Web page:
Democratizing the Wine Country Life

Cooper's Hawk CEO discusses success of restaurant and winery chain

by Stacy Briscoe
Tim McEnery the founder and CEO of Cooper’s Hawk Restaurant and Winery.

Woodridge, Ill.—Privately owned by founder and CEO Tim McEnery, Cooper’s Hawk Restaurant and Winery has experienced rapid success since opening its first location in 2005 in McEnery’s hometown of Orland Park, Ill. Now,13 years later, the dual winery-restaurant boasts 31 locations spread across nine different states and a wine club with 300,000 members that continues to grow at a rapid 25% every year.

In 2017, Cooper’s Hawk reported $220 million dollars in revenue, and according to Wine Business Monthly’s February 2018 report on the 50 largest wineries in the United States, Cooper’s Hawk came in at 34 with a 570,000 annual case production. The winery produces 60 different wines, 48 of which are separate varietals, with an average bottle price of $17 — all of which are sold direct-to-consumer, either in person, online or through wine club memberships.

The business concept is what McEnery calls a “fusion of familiar elements” winery, restaurant, and a Napa-style tasting room. “You feel like you’re in a real wine country setting,” he said in an interview with Wines & Vines. “We’re democratizing the good life, bringing the experiences we’ve been blessed to enjoy to the people who may not be able to.”

The beginning
It all started with an idea.

“I went to Lynfred Winery in Roselle, Ill., and had a great experience. Afterword, at dinner, I thought to myself, ‘too bad the winery didn’t have food,’” McEnery said. At the time, in 2003, when he researched which wineries included a restaurant experience, he couldn’t find any. And so the inspiration behind the business was born.

Looking for a name, McEnery turned to the local library. Paging through wildlife books, he came across the Cooper's hawk bird. He found an instant connection with the bird and his business: Cooper’s hawks are common throughout the Midwest; coopers make wine barrels.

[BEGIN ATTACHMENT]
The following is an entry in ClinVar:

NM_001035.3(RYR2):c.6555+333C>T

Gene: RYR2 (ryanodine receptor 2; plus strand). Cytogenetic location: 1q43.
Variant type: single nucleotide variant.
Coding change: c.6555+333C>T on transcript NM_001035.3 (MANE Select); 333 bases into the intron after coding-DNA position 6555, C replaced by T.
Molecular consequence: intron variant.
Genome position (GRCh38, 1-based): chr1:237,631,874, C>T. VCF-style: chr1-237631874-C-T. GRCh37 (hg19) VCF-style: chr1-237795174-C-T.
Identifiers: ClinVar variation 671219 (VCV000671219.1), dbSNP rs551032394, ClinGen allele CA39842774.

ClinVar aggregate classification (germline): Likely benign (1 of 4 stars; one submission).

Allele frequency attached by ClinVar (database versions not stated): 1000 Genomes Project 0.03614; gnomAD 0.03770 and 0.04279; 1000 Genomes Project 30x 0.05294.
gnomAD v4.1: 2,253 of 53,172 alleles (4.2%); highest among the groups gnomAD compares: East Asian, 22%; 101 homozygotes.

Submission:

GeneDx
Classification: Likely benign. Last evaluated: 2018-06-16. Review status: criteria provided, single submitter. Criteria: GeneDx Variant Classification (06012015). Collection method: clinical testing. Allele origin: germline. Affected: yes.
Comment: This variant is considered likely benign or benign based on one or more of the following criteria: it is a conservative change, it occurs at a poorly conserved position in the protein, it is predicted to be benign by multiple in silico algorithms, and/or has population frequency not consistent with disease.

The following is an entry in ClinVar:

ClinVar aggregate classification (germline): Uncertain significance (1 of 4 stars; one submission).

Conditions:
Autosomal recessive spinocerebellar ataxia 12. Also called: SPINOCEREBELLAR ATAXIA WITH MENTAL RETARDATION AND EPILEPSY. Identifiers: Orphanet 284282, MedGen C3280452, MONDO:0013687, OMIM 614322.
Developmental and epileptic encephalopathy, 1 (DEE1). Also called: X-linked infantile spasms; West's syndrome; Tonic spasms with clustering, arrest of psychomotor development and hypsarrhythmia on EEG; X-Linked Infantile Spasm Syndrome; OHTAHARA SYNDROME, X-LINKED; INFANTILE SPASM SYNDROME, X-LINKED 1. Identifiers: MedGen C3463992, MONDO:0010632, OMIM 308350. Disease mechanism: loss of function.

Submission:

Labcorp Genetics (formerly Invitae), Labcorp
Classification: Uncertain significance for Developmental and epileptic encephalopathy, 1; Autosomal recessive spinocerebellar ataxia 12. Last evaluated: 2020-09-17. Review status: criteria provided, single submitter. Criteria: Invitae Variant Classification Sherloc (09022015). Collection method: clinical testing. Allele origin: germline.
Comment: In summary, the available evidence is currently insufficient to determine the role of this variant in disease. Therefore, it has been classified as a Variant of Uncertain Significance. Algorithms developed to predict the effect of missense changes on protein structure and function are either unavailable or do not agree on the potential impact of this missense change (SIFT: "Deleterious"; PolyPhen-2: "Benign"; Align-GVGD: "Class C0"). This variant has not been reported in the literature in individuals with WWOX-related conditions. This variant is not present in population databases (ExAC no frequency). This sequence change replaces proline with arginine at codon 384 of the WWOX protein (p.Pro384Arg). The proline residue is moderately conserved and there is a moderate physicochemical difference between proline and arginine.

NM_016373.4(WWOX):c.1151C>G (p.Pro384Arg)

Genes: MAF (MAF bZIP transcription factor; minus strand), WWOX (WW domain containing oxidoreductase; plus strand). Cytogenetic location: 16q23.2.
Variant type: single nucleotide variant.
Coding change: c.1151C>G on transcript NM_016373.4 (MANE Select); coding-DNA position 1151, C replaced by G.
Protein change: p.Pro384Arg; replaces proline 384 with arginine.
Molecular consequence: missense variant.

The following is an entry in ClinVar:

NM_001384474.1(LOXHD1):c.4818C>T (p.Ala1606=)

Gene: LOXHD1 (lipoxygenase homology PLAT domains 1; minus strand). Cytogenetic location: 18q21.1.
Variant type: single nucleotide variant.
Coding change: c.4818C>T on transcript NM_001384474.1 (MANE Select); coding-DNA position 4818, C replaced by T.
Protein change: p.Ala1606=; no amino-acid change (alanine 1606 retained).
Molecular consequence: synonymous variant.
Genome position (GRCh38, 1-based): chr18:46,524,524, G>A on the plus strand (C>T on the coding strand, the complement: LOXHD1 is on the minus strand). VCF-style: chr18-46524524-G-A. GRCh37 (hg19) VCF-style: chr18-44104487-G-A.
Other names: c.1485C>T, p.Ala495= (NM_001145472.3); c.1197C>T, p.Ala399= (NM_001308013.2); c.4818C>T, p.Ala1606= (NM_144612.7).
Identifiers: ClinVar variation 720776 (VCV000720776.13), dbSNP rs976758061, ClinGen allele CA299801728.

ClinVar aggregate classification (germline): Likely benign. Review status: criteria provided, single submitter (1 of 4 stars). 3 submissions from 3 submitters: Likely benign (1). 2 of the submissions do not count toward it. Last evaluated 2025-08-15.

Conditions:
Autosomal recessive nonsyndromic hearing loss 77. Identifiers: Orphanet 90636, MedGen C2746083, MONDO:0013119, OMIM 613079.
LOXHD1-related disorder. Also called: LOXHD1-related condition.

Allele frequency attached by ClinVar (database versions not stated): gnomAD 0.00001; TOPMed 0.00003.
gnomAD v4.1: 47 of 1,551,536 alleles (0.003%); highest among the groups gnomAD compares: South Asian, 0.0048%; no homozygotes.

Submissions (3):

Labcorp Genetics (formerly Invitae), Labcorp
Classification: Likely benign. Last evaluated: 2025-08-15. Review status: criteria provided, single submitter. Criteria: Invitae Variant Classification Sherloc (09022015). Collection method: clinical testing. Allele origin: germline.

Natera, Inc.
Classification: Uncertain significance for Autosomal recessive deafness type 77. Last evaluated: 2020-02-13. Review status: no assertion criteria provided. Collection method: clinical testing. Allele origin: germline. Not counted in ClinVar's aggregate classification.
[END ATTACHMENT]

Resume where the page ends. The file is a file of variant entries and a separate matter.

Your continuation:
It took two years for McEnery to fully conceive the Cooper’s Hawk business plan — one that included a fully-functional winery, full-service restaurant and bar, and the all-important wine club. McEnery determined he needed $1.3 million to launch the restaurant and he raised it himself through friends, family and industry networking. “I met with each individual investor while simultaneously working full time in a restaurant and developing the building site.”

McEnery grew up in restaurant business, washing dishes at a neighborhood golf course at the early age of 9. “I immediately fell in love with hospitality industry,” he said. He eventually went on to pursue that passion, receiving his bachelor’s degree in restaurant, hotel, institutional, and tourism management from Purdue University.

The first Cooper’s Hawk location, a 13,200-square-foot venue located about 20 miles south of Chicago in Orland Park, was a newly erected building that needed to be completely out-fitted to fit McEnery’s vision.

During this time McEnery also educated himself in winemaking, taking correspondence classes from the University of California, Davis, working odd-jobs at a local winery, and making wines at home. “When I had the idea (for Cooper’s Hawk), I knew it’d be critical for me to learn the winemaking process in order to get those initial investors.”

He admits wine was the part of the business he was least familiar with.

For the first three years, McEnery acted as head winemaker, producing 25 different wines using grapes sourced from a California grower the winery still works with today, as well as vineyards in Michigan to produce dessert-style ice wines.

Current head winemaker, Rob Warren was hired in 2007 and is responsible for the winery’s current extensive production as well as selecting the rotating wine menu for the tasting rooms, developing wine pairings for the restaurant, and running the Wine of the Month Club.

Today, Cooper’s Hawk sources from a variety of vineyards, including those in California, Oregon, Washington as well as international locations. “To have a high-volume restaurant and winery you need to have all the varietals,” McEnery said.